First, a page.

As an avid baseball fan, one part of fall I enjoy as much as the colorful leaves and crisp air is the postseason. I was excited to see both the Tampa Bay Rays and Los Angeles Dodgers in the playoffs again after facing each other in the World Series last year. I should note this fact did little to heal the familiar heartbreak the Cubs have provided to devoted fans like me this season.

While both the Rays and the Dodgers are great teams, what makes Tampa’s continuing success especially impressive is their meager payroll—around $70 million in 2021 compared to the Dodgers $267 million, which is the highest in baseball[1]. The discrepancy was similar last year, when the Dodgers’ payroll was about four times as much as the Rays[2].

Financial professionals can learn a lot from the Rays’ approach to building strong teams—even if they’re not baseball fans and despite the team’s heartbreaking loss to the Red Sox recently to end their postseason. In fact, by applying a similar strategy to their practices, they can support better retirement outcomes for their clients and offer greater clarity and confidence. If you’re skeptical, please join me in a little baseball talk.

Moneyball Redefines The Art Of Winning  
First, let’s briefly examine the Rays’ philosophy to roster-building. They are credited with improving on the “Moneyball” methodology pioneered by Oakland Athletics manager Billy Beane in the early 2000s[3]. The term became popular after author Michael Lewis published Moneyball: The Art of Winning an Unfair Game in 2003[4], which was later adapted into a popular movie starring Brad Pitt as Beane[5].

Faced with a tight budget, Beane and his staff shunned conventional baseball wisdom to compete with richer clubs. They theorized that traditional measures of a player’s worth like batting average or the “pop” of the ball off his bat didn’t represent his true contribution to winning. Using quantifiable traits that could be measured statistically, they found that certain attributes most teams barely considered were highly correlated with winning games[6].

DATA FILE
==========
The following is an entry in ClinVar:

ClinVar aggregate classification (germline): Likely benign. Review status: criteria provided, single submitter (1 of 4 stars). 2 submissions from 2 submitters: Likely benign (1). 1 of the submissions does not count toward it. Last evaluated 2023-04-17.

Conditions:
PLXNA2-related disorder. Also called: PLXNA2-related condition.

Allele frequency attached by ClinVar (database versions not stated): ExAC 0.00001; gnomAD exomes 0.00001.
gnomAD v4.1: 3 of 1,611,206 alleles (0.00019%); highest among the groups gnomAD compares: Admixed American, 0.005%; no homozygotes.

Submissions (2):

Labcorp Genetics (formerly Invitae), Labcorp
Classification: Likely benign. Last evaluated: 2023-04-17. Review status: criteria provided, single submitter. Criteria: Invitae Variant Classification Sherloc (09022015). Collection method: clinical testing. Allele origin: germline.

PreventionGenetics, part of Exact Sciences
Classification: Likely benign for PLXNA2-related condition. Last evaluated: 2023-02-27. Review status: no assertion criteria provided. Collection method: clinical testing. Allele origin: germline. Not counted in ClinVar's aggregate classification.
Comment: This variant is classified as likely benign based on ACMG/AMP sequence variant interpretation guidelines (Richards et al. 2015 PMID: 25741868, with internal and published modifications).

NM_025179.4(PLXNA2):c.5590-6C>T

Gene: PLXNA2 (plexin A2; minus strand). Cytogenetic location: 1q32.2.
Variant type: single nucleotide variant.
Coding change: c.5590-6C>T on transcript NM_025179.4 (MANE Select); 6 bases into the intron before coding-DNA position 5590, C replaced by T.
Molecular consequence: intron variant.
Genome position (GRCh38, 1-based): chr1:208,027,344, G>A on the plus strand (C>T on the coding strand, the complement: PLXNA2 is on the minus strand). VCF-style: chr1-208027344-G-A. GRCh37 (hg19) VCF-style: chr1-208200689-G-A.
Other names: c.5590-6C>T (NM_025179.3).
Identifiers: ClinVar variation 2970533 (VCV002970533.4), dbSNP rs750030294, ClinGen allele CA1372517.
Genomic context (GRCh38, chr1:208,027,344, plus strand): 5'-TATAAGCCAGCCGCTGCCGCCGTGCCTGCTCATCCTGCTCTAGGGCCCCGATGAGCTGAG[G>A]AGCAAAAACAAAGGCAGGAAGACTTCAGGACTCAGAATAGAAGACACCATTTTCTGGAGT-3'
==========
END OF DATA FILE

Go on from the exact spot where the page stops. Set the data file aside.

For instance, they determined a player’s on-base percentage is one of the most important contributors to the success of a ball club[7]. Whether a player reached base from a hit or walk didn’t matter, so the more traditional batting average metric was far less important than many realized. By favoring slugging percentage—a measure of a hitter’s batting productivity—and other statistics that more reliably predict wins, they gained an edge over the big-market ball clubs with their roster of undervalued players that could compete against any team[8]. The Rays have been winning consistently by playing Moneyball some 20 years later.  

Retirement Planning: Telling The Whole Story    
The way Beane defined winning attributes in baseball also can be applied to successful financial planning. We often do a good job on the financial part without considering what a winning financial plan really looks like through the eyes of clients. In the process, we can focus too much on success as measured by financial planning software—think batting average—that doesn’t really tell the whole story.

Most financial planning software relies on probabilities from random Monte Carlo trials. It can advise you how often a client is likely to run out of money before the end of their plan or the likelihood they will meet their financial goals[9]. If a client can meet these goals in 850 out of 1,000 randomized trails, then the plan would have an 85% probability of success.

There is certainly nothing wrong with an 85% success rate and no doubt that Monte Carlo is a great way to determine how a specific recommendation might affect the plan or whether it’s significantly better or worse than another. However, if all you’re considering is this probability, you and your client aren’t getting the whole story.

For example, imagine retirement plans A and B both have an 85% probability of success but in Plan A, only 20% of the projected expenses are covered by guaranteed income. We know most retirees spend the money that comes in as regular income flow and try to preserve their assets, instead of spending down their savings[10]. For this reason, if Plan B includes a guaranteed income product such as an annuity to cover a higher portion of expenses than Plan A, most clients would likely consider it a more favorable plan.

In other words, just as two players with similar batting averages can have very different impacts on a team, two plans with identical probabilities of success can deliver vastly different client experiences. We can also consider how the plan fares in an extreme bear market trial — whether it fails at 20 or 25 years into the plan—or the magnitude of the shortfall, whether it involves going broke by a dollar or $10 million[11]. A Monte Carlo’s probability doesn’t provide this information, although from a client’s lens, these are important variables.

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